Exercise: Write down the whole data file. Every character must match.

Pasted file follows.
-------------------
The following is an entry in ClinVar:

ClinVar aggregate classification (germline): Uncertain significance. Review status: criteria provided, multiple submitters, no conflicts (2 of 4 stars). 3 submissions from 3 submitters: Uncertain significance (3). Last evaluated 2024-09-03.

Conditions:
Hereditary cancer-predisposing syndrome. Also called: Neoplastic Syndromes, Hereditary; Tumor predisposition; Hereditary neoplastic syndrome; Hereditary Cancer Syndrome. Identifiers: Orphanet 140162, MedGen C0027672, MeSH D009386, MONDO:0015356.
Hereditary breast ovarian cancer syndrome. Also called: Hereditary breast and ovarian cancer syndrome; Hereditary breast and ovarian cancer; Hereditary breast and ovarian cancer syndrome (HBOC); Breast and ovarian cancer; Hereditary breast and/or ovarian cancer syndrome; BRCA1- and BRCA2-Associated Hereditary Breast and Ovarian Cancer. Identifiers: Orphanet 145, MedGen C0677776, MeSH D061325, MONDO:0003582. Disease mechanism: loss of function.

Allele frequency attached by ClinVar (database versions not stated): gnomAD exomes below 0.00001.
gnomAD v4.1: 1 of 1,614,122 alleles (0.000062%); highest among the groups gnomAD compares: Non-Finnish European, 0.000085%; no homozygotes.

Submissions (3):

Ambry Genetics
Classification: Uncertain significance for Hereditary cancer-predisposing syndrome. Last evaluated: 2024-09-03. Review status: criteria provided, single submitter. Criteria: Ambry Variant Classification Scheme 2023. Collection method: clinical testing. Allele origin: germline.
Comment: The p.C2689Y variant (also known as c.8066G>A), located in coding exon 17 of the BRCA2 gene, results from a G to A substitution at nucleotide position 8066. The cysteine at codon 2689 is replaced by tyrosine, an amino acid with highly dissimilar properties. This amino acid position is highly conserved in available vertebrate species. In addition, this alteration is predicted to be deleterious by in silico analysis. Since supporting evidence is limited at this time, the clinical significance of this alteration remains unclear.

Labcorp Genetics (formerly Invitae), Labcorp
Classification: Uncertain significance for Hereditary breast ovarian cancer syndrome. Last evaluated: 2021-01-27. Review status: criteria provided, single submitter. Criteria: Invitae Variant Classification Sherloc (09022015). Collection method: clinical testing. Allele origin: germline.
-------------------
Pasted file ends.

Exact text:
The following is an entry in ClinVar:

ClinVar aggregate classification (germline): Uncertain significance. Review status: criteria provided, multiple submitters, no conflicts (2 of 4 stars). 3 submissions from 3 submitters: Uncertain significance (3). Last evaluated 2024-09-03.

Conditions:
Hereditary cancer-predisposing syndrome. Also called: Neoplastic Syndromes, Hereditary; Tumor predisposition; Hereditary neoplastic syndrome; Hereditary Cancer Syndrome. Identifiers: Orphanet 140162, MedGen C0027672, MeSH D009386, MONDO:0015356.
Hereditary breast ovarian cancer syndrome. Also called: Hereditary breast and ovarian cancer syndrome; Hereditary breast and ovarian cancer; Hereditary breast and ovarian cancer syndrome (HBOC); Breast and ovarian cancer; Hereditary breast and/or ovarian cancer syndrome; BRCA1- and BRCA2-Associated Hereditary Breast and Ovarian Cancer. Identifiers: Orphanet 145, MedGen C0677776, MeSH D061325, MONDO:0003582. Disease mechanism: loss of function.

Allele frequency attached by ClinVar (database versions not stated): gnomAD exomes below 0.00001.
gnomAD v4.1: 1 of 1,614,122 alleles (0.000062%); highest among the groups gnomAD compares: Non-Finnish European, 0.000085%; no homozygotes.

Submissions (3):

Ambry Genetics
Classification: Uncertain significance for Hereditary cancer-predisposing syndrome. Last evaluated: 2024-09-03. Review status: criteria provided, single submitter. Criteria: Ambry Variant Classification Scheme 2023. Collection method: clinical testing. Allele origin: germline.
Comment: The p.C2689Y variant (also known as c.8066G>A), located in coding exon 17 of the BRCA2 gene, results from a G to A substitution at nucleotide position 8066. The cysteine at codon 2689 is replaced by tyrosine, an amino acid with highly dissimilar properties. This amino acid position is highly conserved in available vertebrate species. In addition, this alteration is predicted to be deleterious by in silico analysis. Since supporting evidence is limited at this time, the clinical significance of this alteration remains unclear.

Labcorp Genetics (formerly Invitae), Labcorp
Classification: Uncertain significance for Hereditary breast ovarian cancer syndrome. Last evaluated: 2021-01-27. Review status: criteria provided, single submitter. Criteria: Invitae Variant Classification Sherloc (09022015). Collection method: clinical testing. Allele origin: germline.